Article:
A surfactant (a contraction of the term surface-active agent) is adsorbed and concentrated at the surface to decrease the work needed to create unit area of surface (the surface free energy per unit area, or surface tension) . This property is micelle formation; the property that surface-active solutes have of forming colloidal-sized clusters in solution. Detergency and solubilisation depend on the existence of micelles in solution. The minimum surface tension and critical micelle concentration are parameters used to measure the efficiency of surfactant systems. Many bacteria living in an oilfield produce surfactants (biological surfactants, BS) to solubilise and effectively take up hydrophobic nutrients inside the cell [2, 3]. BS also is antibiotic showing a variety of anti-microbial activities; however, their mechanism of action is not well understood .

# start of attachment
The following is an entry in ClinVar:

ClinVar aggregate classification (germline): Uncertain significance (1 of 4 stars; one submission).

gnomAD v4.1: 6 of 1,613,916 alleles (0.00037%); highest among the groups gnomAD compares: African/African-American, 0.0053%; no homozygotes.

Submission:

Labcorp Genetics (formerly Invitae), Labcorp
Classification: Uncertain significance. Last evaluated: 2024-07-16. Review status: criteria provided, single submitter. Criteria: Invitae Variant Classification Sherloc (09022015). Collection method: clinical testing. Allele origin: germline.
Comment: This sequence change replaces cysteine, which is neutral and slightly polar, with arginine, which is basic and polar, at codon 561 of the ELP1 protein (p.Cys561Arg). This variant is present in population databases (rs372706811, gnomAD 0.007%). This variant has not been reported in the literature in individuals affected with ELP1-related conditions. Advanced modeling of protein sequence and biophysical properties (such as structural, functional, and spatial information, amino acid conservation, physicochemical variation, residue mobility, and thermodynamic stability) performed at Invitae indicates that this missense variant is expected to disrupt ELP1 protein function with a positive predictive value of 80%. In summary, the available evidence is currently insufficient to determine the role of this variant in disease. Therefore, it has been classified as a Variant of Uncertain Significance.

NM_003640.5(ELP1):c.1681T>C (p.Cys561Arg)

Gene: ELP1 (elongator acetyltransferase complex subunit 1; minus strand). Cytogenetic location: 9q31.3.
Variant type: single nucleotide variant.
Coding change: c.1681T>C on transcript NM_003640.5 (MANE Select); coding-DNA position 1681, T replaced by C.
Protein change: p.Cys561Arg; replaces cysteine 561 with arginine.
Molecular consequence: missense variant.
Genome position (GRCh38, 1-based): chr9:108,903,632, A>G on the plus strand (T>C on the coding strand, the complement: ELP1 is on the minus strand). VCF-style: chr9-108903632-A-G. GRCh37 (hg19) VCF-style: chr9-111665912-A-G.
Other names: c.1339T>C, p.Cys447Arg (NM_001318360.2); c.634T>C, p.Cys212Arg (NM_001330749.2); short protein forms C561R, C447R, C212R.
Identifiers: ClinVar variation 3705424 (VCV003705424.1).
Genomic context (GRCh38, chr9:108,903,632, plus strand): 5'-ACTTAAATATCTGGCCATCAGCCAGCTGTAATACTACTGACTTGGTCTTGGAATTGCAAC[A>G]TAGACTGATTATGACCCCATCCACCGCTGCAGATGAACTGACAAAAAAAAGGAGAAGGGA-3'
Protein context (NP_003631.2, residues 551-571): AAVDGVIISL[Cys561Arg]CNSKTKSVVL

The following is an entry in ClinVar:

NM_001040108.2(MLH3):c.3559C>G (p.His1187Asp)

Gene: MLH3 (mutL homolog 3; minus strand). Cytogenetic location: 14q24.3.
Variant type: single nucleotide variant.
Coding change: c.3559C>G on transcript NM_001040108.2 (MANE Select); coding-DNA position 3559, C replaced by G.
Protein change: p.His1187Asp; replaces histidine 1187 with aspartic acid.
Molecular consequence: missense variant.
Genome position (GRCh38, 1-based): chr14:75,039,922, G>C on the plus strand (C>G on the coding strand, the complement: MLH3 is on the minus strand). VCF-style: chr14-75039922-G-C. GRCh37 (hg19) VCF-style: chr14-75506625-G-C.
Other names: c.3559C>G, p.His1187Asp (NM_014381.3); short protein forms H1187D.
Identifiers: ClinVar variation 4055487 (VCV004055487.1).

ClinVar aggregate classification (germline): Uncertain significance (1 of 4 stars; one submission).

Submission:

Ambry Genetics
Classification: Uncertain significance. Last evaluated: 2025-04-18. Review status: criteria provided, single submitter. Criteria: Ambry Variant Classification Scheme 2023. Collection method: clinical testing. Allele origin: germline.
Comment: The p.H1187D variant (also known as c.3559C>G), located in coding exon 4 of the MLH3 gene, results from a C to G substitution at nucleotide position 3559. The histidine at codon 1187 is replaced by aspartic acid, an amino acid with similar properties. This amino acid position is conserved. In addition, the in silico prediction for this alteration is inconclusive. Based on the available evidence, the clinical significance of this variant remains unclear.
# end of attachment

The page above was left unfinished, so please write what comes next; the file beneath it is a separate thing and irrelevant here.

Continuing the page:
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- Isolation and characterisation of a new lipopeptide biosurfactant produced by Arthrobacter sp. MIS38
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